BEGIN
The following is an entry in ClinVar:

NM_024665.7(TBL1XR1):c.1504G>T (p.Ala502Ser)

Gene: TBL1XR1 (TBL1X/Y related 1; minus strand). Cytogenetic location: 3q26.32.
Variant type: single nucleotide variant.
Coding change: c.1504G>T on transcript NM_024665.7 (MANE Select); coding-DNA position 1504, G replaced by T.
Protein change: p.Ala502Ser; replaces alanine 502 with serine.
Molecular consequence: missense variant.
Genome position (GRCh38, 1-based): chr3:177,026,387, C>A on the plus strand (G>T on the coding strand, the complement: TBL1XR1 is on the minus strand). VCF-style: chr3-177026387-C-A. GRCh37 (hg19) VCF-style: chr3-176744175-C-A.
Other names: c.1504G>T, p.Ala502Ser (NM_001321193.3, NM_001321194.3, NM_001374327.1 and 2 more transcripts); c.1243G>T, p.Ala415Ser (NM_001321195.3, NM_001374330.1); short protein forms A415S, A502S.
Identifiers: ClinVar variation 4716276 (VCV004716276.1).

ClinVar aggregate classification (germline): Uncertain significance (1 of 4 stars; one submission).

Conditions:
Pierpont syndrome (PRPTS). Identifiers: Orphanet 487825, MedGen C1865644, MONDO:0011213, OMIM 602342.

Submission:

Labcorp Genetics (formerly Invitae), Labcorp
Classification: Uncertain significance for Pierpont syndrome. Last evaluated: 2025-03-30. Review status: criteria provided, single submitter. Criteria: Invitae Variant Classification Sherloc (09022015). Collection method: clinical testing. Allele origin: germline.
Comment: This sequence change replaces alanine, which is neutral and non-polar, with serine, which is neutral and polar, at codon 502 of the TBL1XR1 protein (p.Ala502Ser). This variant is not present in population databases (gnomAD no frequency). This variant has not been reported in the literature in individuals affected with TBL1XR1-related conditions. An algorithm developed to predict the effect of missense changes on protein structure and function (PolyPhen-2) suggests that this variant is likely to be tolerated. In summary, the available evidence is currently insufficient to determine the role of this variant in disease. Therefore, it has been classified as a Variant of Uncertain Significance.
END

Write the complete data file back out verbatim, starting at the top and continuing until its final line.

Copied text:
The following is an entry in ClinVar:

NM_024665.7(TBL1XR1):c.1504G>T (p.Ala502Ser)

Gene: TBL1XR1 (TBL1X/Y related 1; minus strand). Cytogenetic location: 3q26.32.
Variant type: single nucleotide variant.
Coding change: c.1504G>T on transcript NM_024665.7 (MANE Select); coding-DNA position 1504, G replaced by T.
Protein change: p.Ala502Ser; replaces alanine 502 with serine.
Molecular consequence: missense variant.
Genome position (GRCh38, 1-based): chr3:177,026,387, C>A on the plus strand (G>T on the coding strand, the complement: TBL1XR1 is on the minus strand). VCF-style: chr3-177026387-C-A. GRCh37 (hg19) VCF-style: chr3-176744175-C-A.
Other names: c.1504G>T, p.Ala502Ser (NM_001321193.3, NM_001321194.3, NM_001374327.1 and 2 more transcripts); c.1243G>T, p.Ala415Ser (NM_001321195.3, NM_001374330.1); short protein forms A415S, A502S.
Identifiers: ClinVar variation 4716276 (VCV004716276.1).

ClinVar aggregate classification (germline): Uncertain significance (1 of 4 stars; one submission).

Conditions:
Pierpont syndrome (PRPTS). Identifiers: Orphanet 487825, MedGen C1865644, MONDO:0011213, OMIM 602342.

Submission:

Labcorp Genetics (formerly Invitae), Labcorp
Classification: Uncertain significance for Pierpont syndrome. Last evaluated: 2025-03-30. Review status: criteria provided, single submitter. Criteria: Invitae Variant Classification Sherloc (09022015). Collection method: clinical testing. Allele origin: germline.
Comment: This sequence change replaces alanine, which is neutral and non-polar, with serine, which is neutral and polar, at codon 502 of the TBL1XR1 protein (p.Ala502Ser). This variant is not present in population databases (gnomAD no frequency). This variant has not been reported in the literature in individuals affected with TBL1XR1-related conditions. An algorithm developed to predict the effect of missense changes on protein structure and function (PolyPhen-2) suggests that this variant is likely to be tolerated. In summary, the available evidence is currently insufficient to determine the role of this variant in disease. Therefore, it has been classified as a Variant of Uncertain Significance.